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I wrote a program to find file or directory.
Its working properly when i am trying to Search file with in Directory
example
java FileSearch abc.txt f:\xyz
But when i am try to search file from local drive than program throw Exception
java FileSearch abc.txt f:\
after Showing all the search result throws NullPointerException.

nullpointerexcepion

code is :

import java.io.*;
class FileSearch{
static String fd;
static boolean flg=true;
public static void main(String arr[]){
    fd=arr[0];
    String path=arr[1];
    String dir[]=new File(path).list();
    new FileSearch().finder(dir,path);
    if(flg){System.out.print("File not found.");}
}
public void finder(String[] dir,String path){
    for(int i=0;i<dir.length;i++){
        if(dir[i].equals(fd)){
            System.out.println(path+"\\"+fd);
            flg=false;
        }
        if(new File(path,dir[i]).isDirectory())
            finder(new File(path,dir[i]).list(),path+"\\"+dir[i]);
    }   
}
}

I want to know why this exception is thrown and how can i fix it.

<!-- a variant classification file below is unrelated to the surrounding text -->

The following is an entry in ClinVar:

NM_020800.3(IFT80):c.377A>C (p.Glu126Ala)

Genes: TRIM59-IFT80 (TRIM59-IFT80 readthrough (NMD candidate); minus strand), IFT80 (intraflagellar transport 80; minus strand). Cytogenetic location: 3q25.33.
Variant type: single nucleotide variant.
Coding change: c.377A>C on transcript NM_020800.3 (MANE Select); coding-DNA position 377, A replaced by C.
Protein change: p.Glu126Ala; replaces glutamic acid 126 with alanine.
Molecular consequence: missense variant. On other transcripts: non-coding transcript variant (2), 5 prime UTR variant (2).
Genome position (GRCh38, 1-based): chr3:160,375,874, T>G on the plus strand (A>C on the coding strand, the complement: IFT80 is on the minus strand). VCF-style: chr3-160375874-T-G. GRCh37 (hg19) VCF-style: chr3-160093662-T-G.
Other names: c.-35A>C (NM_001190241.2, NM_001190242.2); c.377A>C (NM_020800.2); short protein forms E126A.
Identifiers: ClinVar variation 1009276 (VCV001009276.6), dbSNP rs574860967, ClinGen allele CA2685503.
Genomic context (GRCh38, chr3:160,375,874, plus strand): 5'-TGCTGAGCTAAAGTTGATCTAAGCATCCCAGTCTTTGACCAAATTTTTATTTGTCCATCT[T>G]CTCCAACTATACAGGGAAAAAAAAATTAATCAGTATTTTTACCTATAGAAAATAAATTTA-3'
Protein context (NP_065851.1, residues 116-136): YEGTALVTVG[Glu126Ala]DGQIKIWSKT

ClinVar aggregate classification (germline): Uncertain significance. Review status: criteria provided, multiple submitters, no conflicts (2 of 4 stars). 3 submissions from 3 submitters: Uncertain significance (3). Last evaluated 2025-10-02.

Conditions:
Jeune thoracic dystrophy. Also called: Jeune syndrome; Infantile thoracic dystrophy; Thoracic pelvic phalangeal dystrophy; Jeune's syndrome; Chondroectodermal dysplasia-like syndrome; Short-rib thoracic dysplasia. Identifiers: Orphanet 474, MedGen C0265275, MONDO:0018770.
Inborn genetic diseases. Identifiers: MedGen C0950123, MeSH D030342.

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3 Answers 3

up vote 10 down vote accepted

list()

The documentation of listFiles() mentions that it will return null if this abstract pathname does not denote a directory, or if an I/O error occurs. Additionally, you would need to check with file.canRead() whether the application can read the directory.

IMHO

Always use it this way;

String[] files = file.list();
if (files!=null) {
    for (String f : files) processFile(f);
}

Recommend this;

File directory = new File(directoryName);

//get all the files from a directory
File[] fList = directory.listFiles();

if(fList != null){
    for (File file : fList){
        if (file.isFile()){
            System.out.println(file.getName());
        }
    }
}

Do let me know if you have any questions.

share|improve this answer
    
I agree, listFiles() really returns null if folder content cannot be read. This can happen when traversing $Recycle.Bin for example. –  user1455836 Sep 19 '13 at 7:55